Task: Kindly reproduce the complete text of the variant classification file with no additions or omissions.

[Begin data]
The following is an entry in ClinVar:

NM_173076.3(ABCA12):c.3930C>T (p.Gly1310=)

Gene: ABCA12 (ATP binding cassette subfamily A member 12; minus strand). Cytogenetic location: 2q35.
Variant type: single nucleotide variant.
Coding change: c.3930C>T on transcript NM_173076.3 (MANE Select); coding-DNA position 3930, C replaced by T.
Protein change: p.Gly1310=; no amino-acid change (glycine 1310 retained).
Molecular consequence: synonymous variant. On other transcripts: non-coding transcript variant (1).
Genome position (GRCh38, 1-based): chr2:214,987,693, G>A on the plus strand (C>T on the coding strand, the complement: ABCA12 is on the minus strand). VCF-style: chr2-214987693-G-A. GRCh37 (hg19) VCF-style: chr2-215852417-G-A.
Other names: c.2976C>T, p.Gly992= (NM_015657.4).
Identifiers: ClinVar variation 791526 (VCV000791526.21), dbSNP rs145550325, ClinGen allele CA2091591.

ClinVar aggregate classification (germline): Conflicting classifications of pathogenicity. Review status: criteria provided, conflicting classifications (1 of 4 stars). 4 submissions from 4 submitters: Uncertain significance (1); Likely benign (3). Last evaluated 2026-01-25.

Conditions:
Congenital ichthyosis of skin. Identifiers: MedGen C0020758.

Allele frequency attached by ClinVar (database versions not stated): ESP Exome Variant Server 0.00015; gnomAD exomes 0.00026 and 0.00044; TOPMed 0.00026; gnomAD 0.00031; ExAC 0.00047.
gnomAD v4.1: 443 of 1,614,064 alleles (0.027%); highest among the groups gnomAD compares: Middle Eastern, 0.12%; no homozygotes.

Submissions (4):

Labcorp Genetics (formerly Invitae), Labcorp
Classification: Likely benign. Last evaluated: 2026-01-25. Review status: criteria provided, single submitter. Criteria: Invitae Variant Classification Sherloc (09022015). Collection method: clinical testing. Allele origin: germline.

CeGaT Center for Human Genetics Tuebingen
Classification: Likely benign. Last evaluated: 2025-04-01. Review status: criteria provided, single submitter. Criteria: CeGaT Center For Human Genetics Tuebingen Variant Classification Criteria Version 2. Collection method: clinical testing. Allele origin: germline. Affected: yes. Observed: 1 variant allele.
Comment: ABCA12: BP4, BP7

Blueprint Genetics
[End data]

The following is an entry in ClinVar:

NM_173076.3(ABCA12):c.3930C>T (p.Gly1310=)

Gene: ABCA12 (ATP binding cassette subfamily A member 12; minus strand). Cytogenetic location: 2q35.
Variant type: single nucleotide variant.
Coding change: c.3930C>T on transcript NM_173076.3 (MANE Select); coding-DNA position 3930, C replaced by T.
Protein change: p.Gly1310=; no amino-acid change (glycine 1310 retained).
Molecular consequence: synonymous variant. On other transcripts: non-coding transcript variant (1).
Genome position (GRCh38, 1-based): chr2:214,987,693, G>A on the plus strand (C>T on the coding strand, the complement: ABCA12 is on the minus strand). VCF-style: chr2-214987693-G-A. GRCh37 (hg19) VCF-style: chr2-215852417-G-A.
Other names: c.2976C>T, p.Gly992= (NM_015657.4).
Identifiers: ClinVar variation 791526 (VCV000791526.21), dbSNP rs145550325, ClinGen allele CA2091591.

ClinVar aggregate classification (germline): Conflicting classifications of pathogenicity. Review status: criteria provided, conflicting classifications (1 of 4 stars). 4 submissions from 4 submitters: Uncertain significance (1); Likely benign (3). Last evaluated 2026-01-25.

Conditions:
Congenital ichthyosis of skin. Identifiers: MedGen C0020758.

Allele frequency attached by ClinVar (database versions not stated): ESP Exome Variant Server 0.00015; gnomAD exomes 0.00026 and 0.00044; TOPMed 0.00026; gnomAD 0.00031; ExAC 0.00047.
gnomAD v4.1: 443 of 1,614,064 alleles (0.027%); highest among the groups gnomAD compares: Middle Eastern, 0.12%; no homozygotes.

Submissions (4):

Labcorp Genetics (formerly Invitae), Labcorp
Classification: Likely benign. Last evaluated: 2026-01-25. Review status: criteria provided, single submitter. Criteria: Invitae Variant Classification Sherloc (09022015). Collection method: clinical testing. Allele origin: germline.

CeGaT Center for Human Genetics Tuebingen
Classification: Likely benign. Last evaluated: 2025-04-01. Review status: criteria provided, single submitter. Criteria: CeGaT Center For Human Genetics Tuebingen Variant Classification Criteria Version 2. Collection method: clinical testing. Allele origin: germline. Affected: yes. Observed: 1 variant allele.
Comment: ABCA12: BP4, BP7

Blueprint Genetics